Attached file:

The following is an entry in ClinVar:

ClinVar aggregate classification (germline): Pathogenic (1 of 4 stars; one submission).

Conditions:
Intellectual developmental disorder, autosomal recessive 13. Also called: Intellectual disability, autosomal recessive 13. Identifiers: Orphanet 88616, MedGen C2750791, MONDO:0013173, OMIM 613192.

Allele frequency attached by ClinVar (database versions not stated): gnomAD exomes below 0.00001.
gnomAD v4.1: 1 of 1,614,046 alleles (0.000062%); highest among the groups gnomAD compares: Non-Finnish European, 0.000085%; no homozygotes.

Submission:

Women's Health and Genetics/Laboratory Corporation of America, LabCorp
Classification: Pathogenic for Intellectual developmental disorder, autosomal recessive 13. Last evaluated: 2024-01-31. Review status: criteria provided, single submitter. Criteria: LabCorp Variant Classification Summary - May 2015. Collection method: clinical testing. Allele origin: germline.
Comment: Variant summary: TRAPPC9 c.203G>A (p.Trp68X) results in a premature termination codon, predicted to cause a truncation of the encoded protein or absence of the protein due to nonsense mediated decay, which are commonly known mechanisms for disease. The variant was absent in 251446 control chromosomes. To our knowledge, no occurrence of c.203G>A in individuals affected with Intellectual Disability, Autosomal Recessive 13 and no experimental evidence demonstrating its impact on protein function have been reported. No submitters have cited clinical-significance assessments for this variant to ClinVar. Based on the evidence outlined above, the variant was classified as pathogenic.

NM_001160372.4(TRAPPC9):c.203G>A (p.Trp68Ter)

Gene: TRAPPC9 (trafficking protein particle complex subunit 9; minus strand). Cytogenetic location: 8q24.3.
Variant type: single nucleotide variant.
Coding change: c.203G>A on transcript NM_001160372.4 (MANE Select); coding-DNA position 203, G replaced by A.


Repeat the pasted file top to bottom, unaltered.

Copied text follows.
The following is an entry in ClinVar:

ClinVar aggregate classification (germline): Pathogenic (1 of 4 stars; one submission).

Conditions:
Intellectual developmental disorder, autosomal recessive 13. Also called: Intellectual disability, autosomal recessive 13. Identifiers: Orphanet 88616, MedGen C2750791, MONDO:0013173, OMIM 613192.

Allele frequency attached by ClinVar (database versions not stated): gnomAD exomes below 0.00001.
gnomAD v4.1: 1 of 1,614,046 alleles (0.000062%); highest among the groups gnomAD compares: Non-Finnish European, 0.000085%; no homozygotes.

Submission:

Women's Health and Genetics/Laboratory Corporation of America, LabCorp
Classification: Pathogenic for Intellectual developmental disorder, autosomal recessive 13. Last evaluated: 2024-01-31. Review status: criteria provided, single submitter. Criteria: LabCorp Variant Classification Summary - May 2015. Collection method: clinical testing. Allele origin: germline.
Comment: Variant summary: TRAPPC9 c.203G>A (p.Trp68X) results in a premature termination codon, predicted to cause a truncation of the encoded protein or absence of the protein due to nonsense mediated decay, which are commonly known mechanisms for disease. The variant was absent in 251446 control chromosomes. To our knowledge, no occurrence of c.203G>A in individuals affected with Intellectual Disability, Autosomal Recessive 13 and no experimental evidence demonstrating its impact on protein function have been reported. No submitters have cited clinical-significance assessments for this variant to ClinVar. Based on the evidence outlined above, the variant was classified as pathogenic.

NM_001160372.4(TRAPPC9):c.203G>A (p.Trp68Ter)

Gene: TRAPPC9 (trafficking protein particle complex subunit 9; minus strand). Cytogenetic location: 8q24.3.
Variant type: single nucleotide variant.
Coding change: c.203G>A on transcript NM_001160372.4 (MANE Select); coding-DNA position 203, G replaced by A.